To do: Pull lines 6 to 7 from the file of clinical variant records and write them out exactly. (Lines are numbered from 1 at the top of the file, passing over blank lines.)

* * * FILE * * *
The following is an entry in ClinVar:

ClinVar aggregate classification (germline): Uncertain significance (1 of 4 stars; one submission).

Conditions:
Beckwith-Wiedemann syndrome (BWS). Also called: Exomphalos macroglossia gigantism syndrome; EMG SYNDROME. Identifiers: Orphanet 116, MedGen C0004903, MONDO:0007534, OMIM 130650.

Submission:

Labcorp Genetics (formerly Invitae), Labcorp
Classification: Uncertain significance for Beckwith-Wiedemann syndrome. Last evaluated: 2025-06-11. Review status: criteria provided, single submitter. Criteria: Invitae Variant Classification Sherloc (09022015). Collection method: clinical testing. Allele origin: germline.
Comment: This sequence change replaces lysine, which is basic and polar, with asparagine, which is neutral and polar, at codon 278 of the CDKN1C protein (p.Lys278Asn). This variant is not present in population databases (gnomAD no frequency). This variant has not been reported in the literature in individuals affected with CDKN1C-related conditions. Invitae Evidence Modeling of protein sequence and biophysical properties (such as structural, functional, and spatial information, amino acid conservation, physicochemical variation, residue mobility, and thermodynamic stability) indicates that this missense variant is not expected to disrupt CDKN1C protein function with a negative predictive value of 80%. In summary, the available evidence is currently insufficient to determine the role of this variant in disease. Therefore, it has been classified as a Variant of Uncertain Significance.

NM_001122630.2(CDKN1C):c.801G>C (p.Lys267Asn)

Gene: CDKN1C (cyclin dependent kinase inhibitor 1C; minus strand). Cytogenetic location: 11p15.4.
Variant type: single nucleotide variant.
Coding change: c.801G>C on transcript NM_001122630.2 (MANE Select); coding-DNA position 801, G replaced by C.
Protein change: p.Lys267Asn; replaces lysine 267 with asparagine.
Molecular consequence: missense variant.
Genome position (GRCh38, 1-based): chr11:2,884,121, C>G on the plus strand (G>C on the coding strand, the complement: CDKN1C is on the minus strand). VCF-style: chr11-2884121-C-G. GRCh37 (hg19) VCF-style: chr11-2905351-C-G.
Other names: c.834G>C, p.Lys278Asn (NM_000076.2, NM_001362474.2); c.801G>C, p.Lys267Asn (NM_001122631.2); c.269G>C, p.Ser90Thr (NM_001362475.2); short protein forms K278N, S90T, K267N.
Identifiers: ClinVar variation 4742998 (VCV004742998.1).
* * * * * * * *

Labcorp Genetics (formerly Invitae), Labcorp
Classification: Uncertain significance for Beckwith-Wiedemann syndrome. Last evaluated: 2025-06-11. Review status: criteria provided, single submitter. Criteria: Invitae Variant Classification Sherloc (09022015). Collection method: clinical testing. Allele origin: germline.